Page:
The recommended BTUs per square foot for your zone x the square foot of your home= Heat pump size/12,000
Take the example above, if you live in a 2,000 square foot (609.6 square meters) house:
30BTUs x 2000= 60,000/12000= 5 ton heat pump
How does that translate cost-wise?
The heat pump size directly impacts the system cost. Below are the average costs for an air source heat pump based on tonnage. Your system may have a higher or lower price tag depending on the type.
|Tons||Average System Cost|
|2 Tons||$1,700 – $5,000|
|2.5 Tons||$1,800 – $5,000|
|3 Tons||$2,000 – $6,000|
|3.5 Tons||$2,100 – $6,200|
|4 Tons||$2,500 – $6,500|
|4.5 Tons||$2,700 – $7,000|
|5 Tons||$3,000 – $8,000|
Heat Pump Prices by Brand
The brand you choose also has a lot to do with how much you pay for the heat pump. Some brands make premium, high-quality systems, and the cost reflects that, while others make standard or basic efficiency models that cost less.
If you want an affordable heat pump, consider going with Aire-Flo. A 3-ton Aire-Flo heat pump with 18,000 BTU capacity will cost you $1200+labor. To get a more comprehensive idea of cost by brand, check out the table below:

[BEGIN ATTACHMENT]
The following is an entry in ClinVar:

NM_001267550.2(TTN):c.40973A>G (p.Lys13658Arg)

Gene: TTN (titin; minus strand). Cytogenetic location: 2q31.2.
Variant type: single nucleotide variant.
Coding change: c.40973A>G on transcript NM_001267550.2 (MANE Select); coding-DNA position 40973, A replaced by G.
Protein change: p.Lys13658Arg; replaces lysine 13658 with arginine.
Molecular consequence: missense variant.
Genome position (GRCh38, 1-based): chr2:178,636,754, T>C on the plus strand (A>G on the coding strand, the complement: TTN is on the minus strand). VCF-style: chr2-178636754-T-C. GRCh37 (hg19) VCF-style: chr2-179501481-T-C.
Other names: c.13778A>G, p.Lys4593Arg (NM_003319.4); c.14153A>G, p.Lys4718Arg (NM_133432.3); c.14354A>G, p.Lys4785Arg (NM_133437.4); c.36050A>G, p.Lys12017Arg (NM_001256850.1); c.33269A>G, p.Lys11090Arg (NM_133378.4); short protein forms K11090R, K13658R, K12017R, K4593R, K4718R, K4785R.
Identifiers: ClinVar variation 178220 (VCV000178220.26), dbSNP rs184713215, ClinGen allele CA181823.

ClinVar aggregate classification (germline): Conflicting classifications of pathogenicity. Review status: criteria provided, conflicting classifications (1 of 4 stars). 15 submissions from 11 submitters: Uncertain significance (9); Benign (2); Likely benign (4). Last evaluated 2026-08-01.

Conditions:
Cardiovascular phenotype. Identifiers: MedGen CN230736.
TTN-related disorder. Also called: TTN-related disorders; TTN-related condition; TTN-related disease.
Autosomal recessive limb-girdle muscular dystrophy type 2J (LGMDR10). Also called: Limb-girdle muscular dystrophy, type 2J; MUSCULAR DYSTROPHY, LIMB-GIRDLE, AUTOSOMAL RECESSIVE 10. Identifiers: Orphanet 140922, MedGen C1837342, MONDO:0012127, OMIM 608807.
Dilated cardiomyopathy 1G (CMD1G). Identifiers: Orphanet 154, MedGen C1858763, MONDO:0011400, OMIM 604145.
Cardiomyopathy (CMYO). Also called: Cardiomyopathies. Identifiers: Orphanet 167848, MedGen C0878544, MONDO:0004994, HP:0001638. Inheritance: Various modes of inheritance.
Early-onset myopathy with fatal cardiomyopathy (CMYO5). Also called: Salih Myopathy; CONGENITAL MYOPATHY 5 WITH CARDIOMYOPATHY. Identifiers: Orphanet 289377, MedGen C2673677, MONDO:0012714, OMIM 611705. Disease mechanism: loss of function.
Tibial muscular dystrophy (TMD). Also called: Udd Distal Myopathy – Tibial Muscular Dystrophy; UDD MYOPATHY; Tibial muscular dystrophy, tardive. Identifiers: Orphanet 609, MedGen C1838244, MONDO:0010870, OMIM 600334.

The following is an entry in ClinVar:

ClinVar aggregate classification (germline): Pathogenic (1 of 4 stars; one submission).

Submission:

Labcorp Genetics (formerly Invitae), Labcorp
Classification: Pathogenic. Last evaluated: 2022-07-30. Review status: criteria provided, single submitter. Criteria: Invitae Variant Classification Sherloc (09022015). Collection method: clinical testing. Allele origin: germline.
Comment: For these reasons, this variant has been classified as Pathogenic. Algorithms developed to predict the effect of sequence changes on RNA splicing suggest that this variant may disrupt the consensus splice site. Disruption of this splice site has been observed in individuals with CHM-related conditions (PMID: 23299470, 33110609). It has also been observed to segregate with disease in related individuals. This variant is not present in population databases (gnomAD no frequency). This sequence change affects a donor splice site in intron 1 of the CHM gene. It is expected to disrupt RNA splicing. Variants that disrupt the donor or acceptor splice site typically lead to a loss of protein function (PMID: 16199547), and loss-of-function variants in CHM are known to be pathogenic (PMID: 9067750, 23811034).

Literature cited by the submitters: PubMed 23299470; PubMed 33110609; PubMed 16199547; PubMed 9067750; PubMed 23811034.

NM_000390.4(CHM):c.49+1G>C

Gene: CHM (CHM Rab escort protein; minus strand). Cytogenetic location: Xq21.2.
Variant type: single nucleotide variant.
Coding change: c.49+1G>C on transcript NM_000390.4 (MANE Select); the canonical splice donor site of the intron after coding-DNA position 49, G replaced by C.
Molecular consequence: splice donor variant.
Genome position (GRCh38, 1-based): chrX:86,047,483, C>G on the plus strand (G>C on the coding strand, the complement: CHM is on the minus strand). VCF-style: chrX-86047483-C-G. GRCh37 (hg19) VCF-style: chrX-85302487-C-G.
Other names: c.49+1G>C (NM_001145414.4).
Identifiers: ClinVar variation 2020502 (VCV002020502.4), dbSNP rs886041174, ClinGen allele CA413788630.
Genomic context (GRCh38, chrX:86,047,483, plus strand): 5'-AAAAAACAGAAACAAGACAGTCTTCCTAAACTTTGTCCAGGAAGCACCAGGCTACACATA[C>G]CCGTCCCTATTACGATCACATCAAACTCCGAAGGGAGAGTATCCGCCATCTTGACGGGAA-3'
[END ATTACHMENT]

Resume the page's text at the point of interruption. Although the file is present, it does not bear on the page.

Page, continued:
|Heat Pump Brand||Unit Price|
|Aire-Flo||$950 to $1,500|
|Airtemp||$1,000 to $1,675|
|Amana||$1,250 to $3,200|
|American Standard||$1,285 to $3,995|
|Ameristar||$1,055 to $1,450|
|Maytag||$1,200 – $4,000|
|Rheem||$1,200 – $4,000|
|Trane||$1,300 – $4,500|
|Carrier||$1,400 – $5,000|
|Coleman||$1,100 to $3,675|
|Lennox||$1,500 – $6,000|
Heat Pump Cost by Labor
The average labor cost of putting up a heat pump depends on the type you are installing and your location. This cost ranges from $68-$150 an hour, with a ductless mini-split heat pump being the most affordable because of the minimal work.
An air-source heat pump would be second in line because there is a bit more work to it, and this can increase if the technicians need to replace or repair the ductwork and vents.
Obviously, a geothermal heat pump is the most expensive to install, mainly because it will take the most time. If you pay $100 per hour and the laborers are there for a week, you can see how that amount would add up fast.
Other additional costs to consider when installing a heat pump include:
- Laying concrete for the outdoor compressor or fan unit.
- Cutting holes in the exterior walls to pass the electrical parts.
- Removing an old heat pump or HVAC system.
- Replacing, repairing, or cleaning up the ductwork and vent system.
However, these costs should be included in your overall quote when the technicians come over and review the house. Make sure everything is included so you don’t get rude surprises along the way.
If you can, get a contractor who will give you a flat rate for the entire project instead of charging by the hour.